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Plant Biodiversity collage.
Cofrin Center for Biodiversity

Gary A. Fewless Herbarium

An herbarium is a scientific collection of dried plant specimens called vouchers. The Fewless Herbarium houses a collection of more than 35,000 dried vascular plant vouchers, of which over 90% are from Wisconsin.Herbarium collections provide reliable records for the distribution of vascular plants and are the basis for most taxonomic publications regarding plants. Whenever you read a book that describes how to identify a plant, what kinds of places you might find it, where it is distributed in the world, and all the particulars of the plant's size, shape, colors, etc., the information has been taken in large part from herbarium vouchers.Herbaria are essential in the training of plant taxonomists, who learn to identify, name and classify plants.

Herbarium collections are an important part of the attempt to understand biodiversity, plant communities, and to conserve and protect endangered plants. Herbaria are the best source of information documenting the presence of any species within an area. The plant vouchers stored in herbaria have labels which describe where and when the plant was collected, and (if the collector has done a good job) information on the type of habitat, associated species and the size and health of the population from which the voucher was taken. From this information, gathered from all herbaria in the region, the researcher can get a good understanding of how the species is distributed and how common it is. This label information is also helpful in identifying what kind of habitat is necessary for the species.

A herbarium is also an essential resource for the training of botanists who will study natural ecosystems and native plants, including endangered species. They are also often important sources of the published literature relevant to endangered species. When rare species are similar in appearance to other, more common species, the information necessary to distinguish them is usually gleaned from the information associated with the vouchers.

Our vouchers are included in Wisflora, a fully searchable web site of Wisconsin's vascular plant species; including photos, habitat information, distribution maps, herbarium specimen data and more. Wisflora presents data to the public from the Wisconsin Botanical Information System.

Search Wisflora


Keys and Lists of Local Plant Species

Our online collection includes dichotomous keys to the trees and ferns of Wisconsin. The keys include detailed photographs to assist in identification of species. The collection also annotated plant lists and guides for several different categories of Wisconsin plants.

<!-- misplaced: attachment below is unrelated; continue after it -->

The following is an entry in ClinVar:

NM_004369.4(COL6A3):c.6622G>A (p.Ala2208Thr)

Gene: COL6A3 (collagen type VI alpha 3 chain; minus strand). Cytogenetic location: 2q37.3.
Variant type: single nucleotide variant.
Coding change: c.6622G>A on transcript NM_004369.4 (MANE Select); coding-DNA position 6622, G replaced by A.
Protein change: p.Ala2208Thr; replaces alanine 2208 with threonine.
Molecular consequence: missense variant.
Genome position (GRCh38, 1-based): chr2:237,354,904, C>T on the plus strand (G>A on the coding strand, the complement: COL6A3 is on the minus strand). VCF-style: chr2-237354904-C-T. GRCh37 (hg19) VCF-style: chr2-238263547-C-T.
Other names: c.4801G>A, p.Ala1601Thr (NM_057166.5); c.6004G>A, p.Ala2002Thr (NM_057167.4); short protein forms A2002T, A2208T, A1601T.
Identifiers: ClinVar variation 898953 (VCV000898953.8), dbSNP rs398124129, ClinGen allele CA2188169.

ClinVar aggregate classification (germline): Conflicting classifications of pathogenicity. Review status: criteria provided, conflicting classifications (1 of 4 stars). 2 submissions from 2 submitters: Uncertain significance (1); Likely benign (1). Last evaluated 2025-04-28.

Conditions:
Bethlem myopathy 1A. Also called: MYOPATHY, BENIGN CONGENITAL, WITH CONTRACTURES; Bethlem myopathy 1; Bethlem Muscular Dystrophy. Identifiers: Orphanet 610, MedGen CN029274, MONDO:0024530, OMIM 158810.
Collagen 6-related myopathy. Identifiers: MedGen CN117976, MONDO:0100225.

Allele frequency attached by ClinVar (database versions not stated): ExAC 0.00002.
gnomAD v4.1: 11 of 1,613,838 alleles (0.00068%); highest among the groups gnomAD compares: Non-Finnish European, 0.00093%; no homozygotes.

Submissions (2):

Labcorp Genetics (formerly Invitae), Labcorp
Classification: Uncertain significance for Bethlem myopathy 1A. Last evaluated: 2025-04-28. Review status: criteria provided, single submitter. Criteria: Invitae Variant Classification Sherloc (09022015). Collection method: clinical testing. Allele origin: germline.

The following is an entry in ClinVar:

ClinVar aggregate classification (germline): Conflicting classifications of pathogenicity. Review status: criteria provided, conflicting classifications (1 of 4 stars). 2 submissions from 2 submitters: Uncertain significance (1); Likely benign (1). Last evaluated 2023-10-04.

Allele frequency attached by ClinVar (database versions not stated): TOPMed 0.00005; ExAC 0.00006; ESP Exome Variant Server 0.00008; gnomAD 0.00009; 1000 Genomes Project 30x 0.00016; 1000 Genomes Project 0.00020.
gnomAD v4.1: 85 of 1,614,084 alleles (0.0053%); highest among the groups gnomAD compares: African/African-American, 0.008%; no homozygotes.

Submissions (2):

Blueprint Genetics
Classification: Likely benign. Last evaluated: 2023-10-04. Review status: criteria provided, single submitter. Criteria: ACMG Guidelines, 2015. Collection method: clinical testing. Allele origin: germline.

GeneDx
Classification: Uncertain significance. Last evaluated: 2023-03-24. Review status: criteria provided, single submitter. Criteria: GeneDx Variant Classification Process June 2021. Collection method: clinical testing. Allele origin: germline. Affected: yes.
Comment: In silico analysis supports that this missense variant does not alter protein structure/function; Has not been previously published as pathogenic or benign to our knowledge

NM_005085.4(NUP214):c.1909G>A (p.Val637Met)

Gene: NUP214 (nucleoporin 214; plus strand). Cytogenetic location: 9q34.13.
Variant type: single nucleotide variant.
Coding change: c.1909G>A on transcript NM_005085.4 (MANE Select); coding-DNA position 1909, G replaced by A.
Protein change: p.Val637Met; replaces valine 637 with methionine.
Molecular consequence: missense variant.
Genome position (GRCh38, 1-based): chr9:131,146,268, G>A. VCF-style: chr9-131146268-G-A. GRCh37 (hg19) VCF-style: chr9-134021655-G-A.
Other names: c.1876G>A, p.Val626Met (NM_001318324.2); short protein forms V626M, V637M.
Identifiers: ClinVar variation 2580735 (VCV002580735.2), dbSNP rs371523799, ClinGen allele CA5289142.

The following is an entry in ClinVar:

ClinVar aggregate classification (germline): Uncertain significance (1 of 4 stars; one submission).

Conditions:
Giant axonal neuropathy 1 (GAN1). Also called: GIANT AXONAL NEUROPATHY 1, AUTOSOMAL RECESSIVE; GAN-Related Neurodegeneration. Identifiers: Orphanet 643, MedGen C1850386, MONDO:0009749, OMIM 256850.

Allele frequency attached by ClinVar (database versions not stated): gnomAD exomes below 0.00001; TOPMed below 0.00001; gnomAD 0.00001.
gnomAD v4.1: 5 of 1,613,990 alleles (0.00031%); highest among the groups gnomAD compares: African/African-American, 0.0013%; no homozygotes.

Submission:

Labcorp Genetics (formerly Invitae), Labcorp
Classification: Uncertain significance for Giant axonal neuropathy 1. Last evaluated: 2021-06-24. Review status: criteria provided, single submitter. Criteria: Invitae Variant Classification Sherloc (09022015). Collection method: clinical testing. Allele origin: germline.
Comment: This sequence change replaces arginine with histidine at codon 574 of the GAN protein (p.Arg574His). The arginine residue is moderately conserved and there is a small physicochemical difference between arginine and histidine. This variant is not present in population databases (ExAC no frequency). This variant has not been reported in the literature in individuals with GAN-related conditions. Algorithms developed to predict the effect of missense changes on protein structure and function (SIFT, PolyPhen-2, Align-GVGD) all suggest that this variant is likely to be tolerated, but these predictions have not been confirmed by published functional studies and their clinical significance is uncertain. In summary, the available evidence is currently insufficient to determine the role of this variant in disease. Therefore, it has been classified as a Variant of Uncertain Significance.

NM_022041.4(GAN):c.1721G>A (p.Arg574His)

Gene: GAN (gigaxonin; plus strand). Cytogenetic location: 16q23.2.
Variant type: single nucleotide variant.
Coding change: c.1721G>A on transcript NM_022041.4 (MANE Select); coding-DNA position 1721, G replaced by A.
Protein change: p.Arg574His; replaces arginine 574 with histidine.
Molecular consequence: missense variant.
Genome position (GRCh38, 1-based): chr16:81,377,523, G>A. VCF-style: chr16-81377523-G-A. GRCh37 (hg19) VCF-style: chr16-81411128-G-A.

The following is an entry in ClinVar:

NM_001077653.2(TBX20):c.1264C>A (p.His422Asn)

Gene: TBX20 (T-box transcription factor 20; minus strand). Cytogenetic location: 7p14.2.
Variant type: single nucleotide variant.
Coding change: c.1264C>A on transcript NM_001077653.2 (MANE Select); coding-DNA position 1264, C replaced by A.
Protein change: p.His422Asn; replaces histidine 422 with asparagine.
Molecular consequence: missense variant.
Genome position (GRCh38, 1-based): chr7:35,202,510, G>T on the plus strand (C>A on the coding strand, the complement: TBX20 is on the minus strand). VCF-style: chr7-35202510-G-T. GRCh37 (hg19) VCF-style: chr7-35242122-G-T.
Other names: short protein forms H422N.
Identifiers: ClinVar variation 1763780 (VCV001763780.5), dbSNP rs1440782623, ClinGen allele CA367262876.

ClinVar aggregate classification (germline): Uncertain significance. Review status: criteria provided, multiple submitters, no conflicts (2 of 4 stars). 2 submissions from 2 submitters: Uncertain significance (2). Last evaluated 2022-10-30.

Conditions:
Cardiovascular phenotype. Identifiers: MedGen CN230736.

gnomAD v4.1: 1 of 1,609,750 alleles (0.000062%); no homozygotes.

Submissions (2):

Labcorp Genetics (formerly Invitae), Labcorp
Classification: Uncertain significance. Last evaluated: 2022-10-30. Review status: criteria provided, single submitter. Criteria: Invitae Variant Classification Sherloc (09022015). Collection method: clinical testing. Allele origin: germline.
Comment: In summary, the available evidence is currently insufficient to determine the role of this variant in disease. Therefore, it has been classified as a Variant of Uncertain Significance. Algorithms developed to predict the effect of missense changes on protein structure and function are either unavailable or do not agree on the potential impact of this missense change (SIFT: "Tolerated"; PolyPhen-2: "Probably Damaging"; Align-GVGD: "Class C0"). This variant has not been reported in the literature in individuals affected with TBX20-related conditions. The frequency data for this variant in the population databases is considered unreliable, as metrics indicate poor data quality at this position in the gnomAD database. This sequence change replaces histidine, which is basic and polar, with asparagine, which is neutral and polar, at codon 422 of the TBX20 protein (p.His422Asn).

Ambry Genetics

Herbarium Policies and Contacts

The UWGB Herbarium is used primarily for research and is not usually open to the public. However, the curators do conduct a number of tours for groups, such as college and K-12 classes, naturalists, teachers, Learning in Retirement, civic clubs etc. If you would like to arrange a tour of the museum for your class or group please contact Curator Jay Horn.

Researchers and faculty that would like to use the herbarium for research or are requesting specimens for study or to use in classes should contact CCB Director Bob Howe for more information.


About Gary A. Fewless

UW-Green Bay renamed the herbarium in recognition of Emeriti Curator Gary Fewless’s 33-year career and dedication to the herbarium, the plants and natural areas of Northeastern Wisconsin, and UW-Green Bay. As Herbarium curator and a lecturer in botany and ecology, he has mentored hundreds of students in his Field Botany, Plant Taxonomy and Wetland Ecology courses and he has built the herbarium collection into what is described as Northeastern Wisconsin’s most important botanical research center. Now housing more than 35,000 specimens (the majority collected by Fewless), UW-Green Bay’s herbarium on the first floor of MAC Hall is one of the most significant regional scientific collections in Wisconsin. Fewless, who holds bachelor’s (’78) and master’s (’86) degrees from UW-Green Bay, took a lead in posting resources and photographs online (such as “Trees of Wisconsin”). This led to frequent use by educators throughout the eastern United States, helping put the herbarium and UW-Green Bay “on the map” of North American botanical resources. Gary still continues to work in the herbarium as an ermitus curator, building the collection and continuing his research on endangered plants.

Gary Fewless